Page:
As part of my New Year's (or thereabouts) resolution to read more classics, I re-read The Outsiders by SE Hinton. Not strictly a classic - no orange-and-white cover here - but Puffin calls it a Modern Classic and I'm happy to agree. Given that it was written in 1967 and I last read it in about 1984, I was surprised by how the themes still resonate - as does the language.
SE Hinton was 17 when she wrote the book and I'm incredibly impressed by the simple, straightforward way in which she tells the story. Especially now that I know how difficult that is. Ponyboy's voice, as narrator, is clear and male - no mean feat. The characters are all well-drawn, given that we have a first-person narrator and only get one perspective. There's a lot of Show, and we're allowed to come to our own conclusions about them, even as we take in Ponyboy's.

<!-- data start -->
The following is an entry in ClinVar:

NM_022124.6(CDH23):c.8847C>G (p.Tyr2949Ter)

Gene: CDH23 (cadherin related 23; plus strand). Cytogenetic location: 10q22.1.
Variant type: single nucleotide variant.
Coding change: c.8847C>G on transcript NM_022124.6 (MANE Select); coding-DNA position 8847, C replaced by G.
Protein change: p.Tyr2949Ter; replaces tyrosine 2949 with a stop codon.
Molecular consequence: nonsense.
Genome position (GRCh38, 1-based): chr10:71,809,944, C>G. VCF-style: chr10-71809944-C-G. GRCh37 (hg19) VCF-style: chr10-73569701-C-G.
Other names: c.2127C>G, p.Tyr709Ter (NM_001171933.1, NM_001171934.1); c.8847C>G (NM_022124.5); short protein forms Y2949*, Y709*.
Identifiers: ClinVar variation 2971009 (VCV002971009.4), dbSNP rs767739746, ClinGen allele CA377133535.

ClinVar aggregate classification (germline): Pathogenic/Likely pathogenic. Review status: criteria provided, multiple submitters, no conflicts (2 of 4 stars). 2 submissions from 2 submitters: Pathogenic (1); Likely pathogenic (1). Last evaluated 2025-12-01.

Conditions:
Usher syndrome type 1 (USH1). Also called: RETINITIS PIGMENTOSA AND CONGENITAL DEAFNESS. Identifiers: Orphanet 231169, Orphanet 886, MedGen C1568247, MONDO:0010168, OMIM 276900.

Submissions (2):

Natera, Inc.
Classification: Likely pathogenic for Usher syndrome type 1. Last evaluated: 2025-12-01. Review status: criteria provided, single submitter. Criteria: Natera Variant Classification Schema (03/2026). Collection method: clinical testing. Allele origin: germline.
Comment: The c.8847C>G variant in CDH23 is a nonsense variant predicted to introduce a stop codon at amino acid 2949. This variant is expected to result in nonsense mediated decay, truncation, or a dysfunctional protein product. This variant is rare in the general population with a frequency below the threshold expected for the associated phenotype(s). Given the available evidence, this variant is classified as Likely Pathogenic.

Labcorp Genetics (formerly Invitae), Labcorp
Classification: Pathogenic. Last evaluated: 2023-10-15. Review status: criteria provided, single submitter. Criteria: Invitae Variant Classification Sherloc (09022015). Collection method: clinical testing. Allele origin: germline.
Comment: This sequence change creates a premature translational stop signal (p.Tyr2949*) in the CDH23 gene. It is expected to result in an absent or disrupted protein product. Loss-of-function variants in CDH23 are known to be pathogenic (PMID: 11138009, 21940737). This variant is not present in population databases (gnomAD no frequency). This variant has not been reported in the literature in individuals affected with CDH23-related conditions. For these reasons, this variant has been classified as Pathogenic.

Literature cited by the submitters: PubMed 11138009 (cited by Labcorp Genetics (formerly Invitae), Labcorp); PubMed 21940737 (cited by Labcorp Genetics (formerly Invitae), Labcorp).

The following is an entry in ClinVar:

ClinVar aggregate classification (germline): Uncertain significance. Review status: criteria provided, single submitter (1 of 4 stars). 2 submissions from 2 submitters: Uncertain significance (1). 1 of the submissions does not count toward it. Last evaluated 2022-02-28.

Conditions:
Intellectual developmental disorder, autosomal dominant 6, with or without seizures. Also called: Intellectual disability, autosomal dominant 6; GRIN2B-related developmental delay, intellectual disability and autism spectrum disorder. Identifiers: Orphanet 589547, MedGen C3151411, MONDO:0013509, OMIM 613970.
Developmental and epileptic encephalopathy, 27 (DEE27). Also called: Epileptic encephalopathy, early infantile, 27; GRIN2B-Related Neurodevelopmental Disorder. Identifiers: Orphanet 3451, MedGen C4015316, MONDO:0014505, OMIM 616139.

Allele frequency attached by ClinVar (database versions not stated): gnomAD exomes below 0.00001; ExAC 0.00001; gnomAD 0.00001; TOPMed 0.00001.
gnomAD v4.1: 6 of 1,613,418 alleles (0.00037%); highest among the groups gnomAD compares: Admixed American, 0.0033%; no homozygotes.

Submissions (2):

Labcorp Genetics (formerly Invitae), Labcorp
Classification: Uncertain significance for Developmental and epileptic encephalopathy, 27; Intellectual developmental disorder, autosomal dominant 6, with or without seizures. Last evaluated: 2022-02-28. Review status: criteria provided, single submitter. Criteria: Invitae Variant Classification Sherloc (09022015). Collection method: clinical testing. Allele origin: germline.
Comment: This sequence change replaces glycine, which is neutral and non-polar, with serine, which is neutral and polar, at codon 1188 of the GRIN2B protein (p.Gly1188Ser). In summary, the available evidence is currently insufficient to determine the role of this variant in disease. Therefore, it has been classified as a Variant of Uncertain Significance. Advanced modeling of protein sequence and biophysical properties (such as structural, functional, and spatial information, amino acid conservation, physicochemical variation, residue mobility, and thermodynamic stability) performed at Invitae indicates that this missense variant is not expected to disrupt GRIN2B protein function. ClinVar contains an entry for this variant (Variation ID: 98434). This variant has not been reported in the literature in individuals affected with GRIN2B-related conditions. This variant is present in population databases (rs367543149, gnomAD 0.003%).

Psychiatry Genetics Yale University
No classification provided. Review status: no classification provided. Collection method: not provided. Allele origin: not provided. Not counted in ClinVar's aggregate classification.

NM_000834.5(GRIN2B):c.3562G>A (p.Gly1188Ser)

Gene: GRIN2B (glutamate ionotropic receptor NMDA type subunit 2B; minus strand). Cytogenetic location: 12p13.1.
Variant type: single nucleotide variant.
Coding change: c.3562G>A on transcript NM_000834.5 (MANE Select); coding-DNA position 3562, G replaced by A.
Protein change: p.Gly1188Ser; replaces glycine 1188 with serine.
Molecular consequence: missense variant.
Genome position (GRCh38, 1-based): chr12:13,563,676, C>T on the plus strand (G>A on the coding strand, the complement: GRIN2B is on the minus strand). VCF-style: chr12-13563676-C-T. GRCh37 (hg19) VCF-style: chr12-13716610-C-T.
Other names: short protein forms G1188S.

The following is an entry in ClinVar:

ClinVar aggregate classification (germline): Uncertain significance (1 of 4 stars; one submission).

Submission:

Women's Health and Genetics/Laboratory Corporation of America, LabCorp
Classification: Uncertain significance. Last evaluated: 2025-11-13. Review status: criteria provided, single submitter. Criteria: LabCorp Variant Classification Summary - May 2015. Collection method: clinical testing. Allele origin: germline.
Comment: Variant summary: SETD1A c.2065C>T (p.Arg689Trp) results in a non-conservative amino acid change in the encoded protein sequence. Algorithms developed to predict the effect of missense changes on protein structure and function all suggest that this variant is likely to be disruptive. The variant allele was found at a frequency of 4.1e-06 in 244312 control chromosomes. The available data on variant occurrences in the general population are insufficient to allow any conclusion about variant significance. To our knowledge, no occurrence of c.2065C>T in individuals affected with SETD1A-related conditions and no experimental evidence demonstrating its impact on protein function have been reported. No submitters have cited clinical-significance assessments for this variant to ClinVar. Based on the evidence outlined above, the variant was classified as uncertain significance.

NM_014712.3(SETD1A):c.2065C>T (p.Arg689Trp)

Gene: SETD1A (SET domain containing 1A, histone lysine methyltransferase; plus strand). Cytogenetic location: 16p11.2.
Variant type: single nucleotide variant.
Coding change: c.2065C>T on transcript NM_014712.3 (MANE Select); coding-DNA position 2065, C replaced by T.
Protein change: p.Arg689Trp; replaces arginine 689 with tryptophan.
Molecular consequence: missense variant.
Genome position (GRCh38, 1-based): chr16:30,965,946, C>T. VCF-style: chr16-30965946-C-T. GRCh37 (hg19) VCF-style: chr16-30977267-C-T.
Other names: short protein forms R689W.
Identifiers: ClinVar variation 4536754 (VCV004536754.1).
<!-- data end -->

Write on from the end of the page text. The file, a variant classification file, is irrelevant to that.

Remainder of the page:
I think the one thing that really surprised me about the book was how much I'd changed. (That this surprised me surprises me even more...). When I read it the first time I was 15, and I wanted to be in the gang - or at least hold hands with one of them (particularly after I saw the movie). These days, I just want to take them all home and look after them.
The only parents in the book are dead or losers. Appealing in their absence when you're 15. Sad and lonely when you have sons of your own.
If you haven't read it, or haven't read it for a few years, find a copy. It'll help you remember a little bit what it was like to be a teen. Even if only what it was like to be you as a teen.